Contempt kills relationships.  Giving an air of superiority turns people off.  It is best to assume the person who disagrees with our perspective has a brain, has used it, and has come to a different conclusion from us.   Asking questions with genuine interest and affirming the other person’s ideas, where possible, help an opponent in a discussion feel more open.  Nothing ends an argument quite like a roll of the eyes, a tutting sound, or an attack on someone’s mother.

Ask a friend whether your tone is harsh when you discuss with others.  Ask them if you sound open and safe.  What is really at stake in the conversation?  Do you really want to win the argument and lose the relationship?

  • Wit, humour, or cleverness

The Harvard Business Review writes, “The workplace needs laughter. According to research from institutions as serious as Wharton, MIT, and London Business School, every chuckle or guffaw brings with it a host of business benefits. Laughter relieves stress and boredom, boosts engagement and well-being, and spurs not only creativity and collaboration but also analytic precision and productivity.”

In conversations humour breaks down barriers.  The safest place to start is to make fun of yourself or your own position.  When a positive and playful atmosphere arises, it is easier to be witty and clever about both positions at play.

  • Research

Not knowing what you are talking about is an obvious disadvantage.  It saps confidence and increases anxiety.  Many people supplement their initial knowledge by researching their own point of view more fully.  Some individuals make the effort to research their detractors views equally thoroughly.  Pulling quotations and data in support of other people’s positions can undermine those positions quite quickly.  If you understand the position you disagree with as well as anyone else, it begs the question, “Why don’t you agree?”  It provides a platform without fighting to be heard.  Others become curious and ask you what you know.

There needs to be more conversation

There needs to be more conversation across a variety of issues.  Solid conversations involve both speaking and listening.  Although pundits are speaking as vehemently as they ever have, I am not sure they are listening well.  Perhaps we should listen well to our opponents, articulate to their satisfaction what they are saying, and finally give our own opinions.

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***

the church at Colossae was under great pressure from outsiders.  No-one believed this new religion of Christianity had any real credibility.  Paul gave guidelines about how to have conversations with outsiders to the faith.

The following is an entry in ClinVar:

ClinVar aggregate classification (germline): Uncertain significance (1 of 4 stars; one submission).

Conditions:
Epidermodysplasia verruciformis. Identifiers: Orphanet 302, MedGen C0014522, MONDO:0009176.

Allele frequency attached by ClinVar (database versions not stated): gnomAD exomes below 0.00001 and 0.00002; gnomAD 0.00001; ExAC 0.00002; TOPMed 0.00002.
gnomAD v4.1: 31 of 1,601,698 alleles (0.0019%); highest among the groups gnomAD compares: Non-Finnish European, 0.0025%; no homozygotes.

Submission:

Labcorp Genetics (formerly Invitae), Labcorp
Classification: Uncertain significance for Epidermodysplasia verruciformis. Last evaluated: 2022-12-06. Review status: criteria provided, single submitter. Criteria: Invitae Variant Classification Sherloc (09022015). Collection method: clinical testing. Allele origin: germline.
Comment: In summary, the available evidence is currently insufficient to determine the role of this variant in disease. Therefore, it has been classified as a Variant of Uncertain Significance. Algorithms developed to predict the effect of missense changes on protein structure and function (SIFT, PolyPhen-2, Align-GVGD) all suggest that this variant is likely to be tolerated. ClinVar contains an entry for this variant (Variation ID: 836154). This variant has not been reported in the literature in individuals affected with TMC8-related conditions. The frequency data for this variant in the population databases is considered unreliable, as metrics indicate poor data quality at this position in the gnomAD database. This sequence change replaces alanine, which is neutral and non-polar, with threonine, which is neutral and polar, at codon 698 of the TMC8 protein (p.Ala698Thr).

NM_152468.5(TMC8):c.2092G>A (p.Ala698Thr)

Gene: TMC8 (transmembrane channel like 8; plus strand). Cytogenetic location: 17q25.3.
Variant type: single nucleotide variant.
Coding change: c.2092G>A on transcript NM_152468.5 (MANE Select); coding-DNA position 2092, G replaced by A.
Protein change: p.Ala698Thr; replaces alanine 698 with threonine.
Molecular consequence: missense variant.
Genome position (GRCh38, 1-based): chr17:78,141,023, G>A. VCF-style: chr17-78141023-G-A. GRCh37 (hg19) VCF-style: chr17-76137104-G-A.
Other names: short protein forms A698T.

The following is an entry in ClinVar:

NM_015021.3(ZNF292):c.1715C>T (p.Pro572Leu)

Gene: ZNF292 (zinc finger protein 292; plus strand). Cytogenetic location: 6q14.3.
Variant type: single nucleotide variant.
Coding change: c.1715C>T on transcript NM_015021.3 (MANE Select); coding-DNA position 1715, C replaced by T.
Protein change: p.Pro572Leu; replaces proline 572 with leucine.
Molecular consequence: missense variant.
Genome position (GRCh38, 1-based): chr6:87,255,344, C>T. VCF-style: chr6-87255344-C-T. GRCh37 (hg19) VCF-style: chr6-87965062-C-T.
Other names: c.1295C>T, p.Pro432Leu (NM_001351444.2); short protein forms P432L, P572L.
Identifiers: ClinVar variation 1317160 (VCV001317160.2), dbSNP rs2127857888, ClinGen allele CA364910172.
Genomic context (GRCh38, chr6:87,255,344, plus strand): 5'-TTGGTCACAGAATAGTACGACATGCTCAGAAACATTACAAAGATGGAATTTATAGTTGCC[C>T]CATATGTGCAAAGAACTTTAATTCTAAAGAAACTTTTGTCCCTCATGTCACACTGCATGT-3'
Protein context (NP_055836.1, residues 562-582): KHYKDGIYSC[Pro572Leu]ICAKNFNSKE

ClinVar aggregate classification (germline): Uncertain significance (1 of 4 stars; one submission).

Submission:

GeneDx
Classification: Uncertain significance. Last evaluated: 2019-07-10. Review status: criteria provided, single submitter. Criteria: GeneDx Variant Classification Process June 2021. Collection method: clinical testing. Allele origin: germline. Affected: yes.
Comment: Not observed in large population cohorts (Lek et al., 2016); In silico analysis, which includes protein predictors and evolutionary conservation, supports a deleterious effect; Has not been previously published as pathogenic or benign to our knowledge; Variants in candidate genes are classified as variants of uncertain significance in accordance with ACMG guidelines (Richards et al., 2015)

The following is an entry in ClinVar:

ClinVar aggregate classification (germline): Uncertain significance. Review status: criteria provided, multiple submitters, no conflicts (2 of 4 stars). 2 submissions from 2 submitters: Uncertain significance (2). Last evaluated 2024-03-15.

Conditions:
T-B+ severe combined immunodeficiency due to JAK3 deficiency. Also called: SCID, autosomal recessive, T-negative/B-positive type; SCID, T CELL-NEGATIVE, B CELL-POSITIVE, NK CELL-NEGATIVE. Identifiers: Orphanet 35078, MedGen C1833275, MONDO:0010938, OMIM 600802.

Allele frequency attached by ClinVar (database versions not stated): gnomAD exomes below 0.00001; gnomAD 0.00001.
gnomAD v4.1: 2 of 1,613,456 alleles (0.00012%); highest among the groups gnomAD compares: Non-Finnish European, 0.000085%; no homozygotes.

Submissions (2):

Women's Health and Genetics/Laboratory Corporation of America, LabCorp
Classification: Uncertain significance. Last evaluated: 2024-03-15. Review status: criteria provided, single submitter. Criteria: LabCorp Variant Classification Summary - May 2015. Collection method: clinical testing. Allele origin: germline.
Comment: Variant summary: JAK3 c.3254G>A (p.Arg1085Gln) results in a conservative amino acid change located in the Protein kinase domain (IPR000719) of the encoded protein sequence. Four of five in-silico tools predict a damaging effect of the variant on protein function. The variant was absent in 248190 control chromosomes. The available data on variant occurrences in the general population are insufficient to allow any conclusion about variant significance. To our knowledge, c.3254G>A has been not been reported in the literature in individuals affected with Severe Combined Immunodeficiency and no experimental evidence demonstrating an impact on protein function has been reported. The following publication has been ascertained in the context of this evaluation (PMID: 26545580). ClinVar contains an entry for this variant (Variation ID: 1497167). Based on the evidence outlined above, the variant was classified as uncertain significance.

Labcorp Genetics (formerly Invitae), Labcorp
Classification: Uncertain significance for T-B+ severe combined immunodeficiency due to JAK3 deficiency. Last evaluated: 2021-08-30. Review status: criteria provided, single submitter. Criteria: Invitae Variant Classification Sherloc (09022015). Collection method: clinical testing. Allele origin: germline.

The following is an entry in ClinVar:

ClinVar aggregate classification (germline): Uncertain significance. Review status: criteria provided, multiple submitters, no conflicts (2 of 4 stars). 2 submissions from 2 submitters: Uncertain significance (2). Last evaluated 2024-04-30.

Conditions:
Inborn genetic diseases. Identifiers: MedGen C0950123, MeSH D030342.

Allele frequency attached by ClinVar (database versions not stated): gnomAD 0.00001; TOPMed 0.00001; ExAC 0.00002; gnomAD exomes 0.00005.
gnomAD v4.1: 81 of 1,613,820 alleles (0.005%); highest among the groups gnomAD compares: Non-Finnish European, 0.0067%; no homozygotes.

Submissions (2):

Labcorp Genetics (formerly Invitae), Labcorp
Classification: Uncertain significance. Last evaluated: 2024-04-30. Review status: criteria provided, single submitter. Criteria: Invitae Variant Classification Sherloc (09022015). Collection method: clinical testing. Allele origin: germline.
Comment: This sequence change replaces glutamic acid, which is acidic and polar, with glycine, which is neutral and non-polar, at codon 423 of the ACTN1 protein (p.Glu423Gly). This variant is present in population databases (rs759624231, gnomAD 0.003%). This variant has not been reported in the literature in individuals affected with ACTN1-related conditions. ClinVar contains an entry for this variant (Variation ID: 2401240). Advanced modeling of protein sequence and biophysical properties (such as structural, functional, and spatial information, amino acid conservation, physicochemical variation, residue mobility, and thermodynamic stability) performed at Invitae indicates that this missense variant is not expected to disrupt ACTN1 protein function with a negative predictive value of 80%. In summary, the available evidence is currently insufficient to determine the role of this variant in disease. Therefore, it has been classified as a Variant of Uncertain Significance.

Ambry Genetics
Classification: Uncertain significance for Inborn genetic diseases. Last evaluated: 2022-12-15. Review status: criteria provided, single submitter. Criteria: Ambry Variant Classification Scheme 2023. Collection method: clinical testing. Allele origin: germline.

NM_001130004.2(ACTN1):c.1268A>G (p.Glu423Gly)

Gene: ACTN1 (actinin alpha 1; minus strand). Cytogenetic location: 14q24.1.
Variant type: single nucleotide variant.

Colossians 4:2-18

 Devote yourselves to prayer, being watchful and thankful. And pray for us, too, that God may open a door for our message, so that we may proclaim the mystery of Christ, for which I am in chains. Pray that I may proclaim it clearly, as I should. Be wise in the way you act toward outsiders; make the most of every opportunity. Let your conversation be always full of grace, seasoned with salt, so that you may know how to answer everyone.

Tychicus will tell you all the news about me. He is a dear brother, a faithful minister and fellow servant in the Lord. I am sending him to you for the express purpose that you may know about our circumstances and that he may encourage your hearts. He is coming with Onesimus, our faithful and dear brother, who is one of you. They will tell you everything that is happening here.

My fellow prisoner Aristarchus sends you his greetings, as does Mark, the cousin of Barnabas. (You have received instructions about him; if he comes to you, welcome him.) Jesus, who is called Justus, also sends greetings. These are the only Jews among my co-workers for the kingdom of God, and they have proved a comfort to me. Epaphras, who is one of you and a servant of Christ Jesus, sends greetings. He is always wrestling in prayer for you, that you may stand firm in all the will of God, mature and fully assured. I vouch for him that he is working hard for you and for those at Laodicea and Hierapolis. Our dear friend Luke, the doctor, and Demas send greetings. Give my greetings to the brothers and sisters at Laodicea, and to Nympha and the church in her house.

After this letter has been read to you, see that it is also read in the church of the Laodiceans and that you in turn read the letter from Laodicea.

Tell Archippus: “See to it that you complete the ministry you have received in the Lord.”

I, Paul, write this greeting in my own hand. Remember my chains. Grace be with you.